In school also, Swamiji used to go into Samadhi now and then. One of his inquisitive teachers once asked him what he noticed in the state of absorption, to which he replied in Kashmiri that he experienced "BADA BODA", the highest, the supreme. Yet another teacher asked him to do physical exercises. Instead, Lakshman collected a group of students and sang Bhajans. Enraged, the teacher inflicted 25 cane strokes on him for defiance. Next day, it is said, the teacher fell ill and had fever exactly for twenty- five days.
At 13, his parents thought of arranging his matrimony (as was the custom those days of marrying quite early). But Lakshman's reply in the negative was firm and emphatic. When he was in pre-matriculation, his father fell ill and he was asked to look after his business. He had to give up his studies. As he was now free from the routine work of the school, he devoted most of his time to the study of the Saiva Sastras from Mahtab Kak. He devoted even greater time to the practice of Yoga, for he did not want to confine himself only to the theoretical part of the Saiva system. He used to practice Yoga from two in the night to dawn.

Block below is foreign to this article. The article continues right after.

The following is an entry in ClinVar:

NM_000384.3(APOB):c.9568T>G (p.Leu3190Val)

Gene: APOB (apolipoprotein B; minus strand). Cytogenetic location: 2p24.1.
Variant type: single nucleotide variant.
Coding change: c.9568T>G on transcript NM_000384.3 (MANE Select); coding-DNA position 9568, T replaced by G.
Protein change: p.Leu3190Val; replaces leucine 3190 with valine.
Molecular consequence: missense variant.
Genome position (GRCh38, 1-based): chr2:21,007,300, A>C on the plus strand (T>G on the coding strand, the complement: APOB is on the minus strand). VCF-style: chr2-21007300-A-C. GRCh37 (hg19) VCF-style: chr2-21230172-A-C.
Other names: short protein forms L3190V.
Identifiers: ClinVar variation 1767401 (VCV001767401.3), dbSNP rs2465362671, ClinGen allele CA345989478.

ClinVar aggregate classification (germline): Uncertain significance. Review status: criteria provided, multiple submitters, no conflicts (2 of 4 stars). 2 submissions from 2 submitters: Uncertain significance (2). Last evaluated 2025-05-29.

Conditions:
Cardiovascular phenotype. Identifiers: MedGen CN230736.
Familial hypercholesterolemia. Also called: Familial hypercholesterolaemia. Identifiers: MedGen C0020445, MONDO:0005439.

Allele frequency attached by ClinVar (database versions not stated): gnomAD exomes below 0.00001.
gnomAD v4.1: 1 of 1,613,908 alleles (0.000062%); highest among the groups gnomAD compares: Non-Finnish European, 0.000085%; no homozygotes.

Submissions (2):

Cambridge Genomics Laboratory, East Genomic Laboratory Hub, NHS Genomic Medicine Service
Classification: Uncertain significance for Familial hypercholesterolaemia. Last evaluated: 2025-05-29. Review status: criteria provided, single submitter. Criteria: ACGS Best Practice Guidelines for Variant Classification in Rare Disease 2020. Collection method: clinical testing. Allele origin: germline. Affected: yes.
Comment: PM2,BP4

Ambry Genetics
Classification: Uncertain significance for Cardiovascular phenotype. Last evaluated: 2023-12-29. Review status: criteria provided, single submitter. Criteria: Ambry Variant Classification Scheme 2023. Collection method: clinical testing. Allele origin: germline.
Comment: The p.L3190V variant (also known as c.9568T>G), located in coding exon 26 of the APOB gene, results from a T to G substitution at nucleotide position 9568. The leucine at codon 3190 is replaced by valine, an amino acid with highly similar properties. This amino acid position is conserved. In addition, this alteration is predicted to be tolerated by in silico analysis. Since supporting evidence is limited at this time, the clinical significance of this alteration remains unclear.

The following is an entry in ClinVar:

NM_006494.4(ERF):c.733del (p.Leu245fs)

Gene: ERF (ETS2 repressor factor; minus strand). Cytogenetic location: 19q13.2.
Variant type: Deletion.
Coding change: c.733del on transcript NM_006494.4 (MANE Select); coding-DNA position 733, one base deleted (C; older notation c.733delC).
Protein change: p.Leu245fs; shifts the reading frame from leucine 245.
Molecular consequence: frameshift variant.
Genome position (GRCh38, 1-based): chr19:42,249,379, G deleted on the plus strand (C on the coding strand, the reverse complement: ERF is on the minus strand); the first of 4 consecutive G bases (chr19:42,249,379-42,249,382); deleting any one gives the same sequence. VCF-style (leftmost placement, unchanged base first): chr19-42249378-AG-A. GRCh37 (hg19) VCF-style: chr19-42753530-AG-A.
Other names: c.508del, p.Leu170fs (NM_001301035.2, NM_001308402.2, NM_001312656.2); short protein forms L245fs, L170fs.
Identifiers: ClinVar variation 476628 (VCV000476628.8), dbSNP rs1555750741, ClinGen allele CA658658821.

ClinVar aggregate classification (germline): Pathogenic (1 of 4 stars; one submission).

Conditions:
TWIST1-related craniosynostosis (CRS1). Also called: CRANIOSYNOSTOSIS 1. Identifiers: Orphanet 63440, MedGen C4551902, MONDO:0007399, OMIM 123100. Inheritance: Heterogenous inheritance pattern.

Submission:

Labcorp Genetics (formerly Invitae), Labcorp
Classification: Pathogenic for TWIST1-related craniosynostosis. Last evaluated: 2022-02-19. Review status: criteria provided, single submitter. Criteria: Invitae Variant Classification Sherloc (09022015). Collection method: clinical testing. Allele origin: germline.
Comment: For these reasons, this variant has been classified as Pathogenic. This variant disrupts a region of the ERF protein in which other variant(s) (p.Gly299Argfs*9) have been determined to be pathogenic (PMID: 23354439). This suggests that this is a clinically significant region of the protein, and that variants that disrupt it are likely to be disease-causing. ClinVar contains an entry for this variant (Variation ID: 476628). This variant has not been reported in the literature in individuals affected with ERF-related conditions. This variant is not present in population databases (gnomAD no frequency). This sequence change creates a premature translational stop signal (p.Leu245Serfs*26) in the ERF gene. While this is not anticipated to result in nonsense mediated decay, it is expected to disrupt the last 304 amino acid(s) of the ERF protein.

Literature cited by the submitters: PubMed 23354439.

It was at the age of 20, as he told me, that he had the experience of self-realization for the first time. And the time was 4 a.m. (Brahma Muhurat). After this, he used to go into Samadhi even while he was in his workshop. He now lost all interest in business, for which he was reprimanded by his father. Inner struggle ensued and finally the call of the Spirit proved to be irresistible. He bowed to the Inner Monitor, as it were, and left home with only a lion's skin for sitting. A search for him followed but without success. His brothers, however, found on a piece of paper the following note left behind by the boy Lakshman: "My dear brothers, I am leaving in search of the Supreme. Kindly take care of my parents". After frantic telegrams and telephonic messages and even report to the police about the missing boy, his father received the following message from a relative in Sopore:" This morning I saw Lakshman going on foot to Sadhuganga Ashram". The parents rushed to Sopore where they found the boy seated on the lion's skin in deep meditation near a spring in a jungle. When he returned to normal consciousness, he told his parents that he could no more live in the home. His father promised to build for him an Ashram in an unfrequented place in Srinagar itself.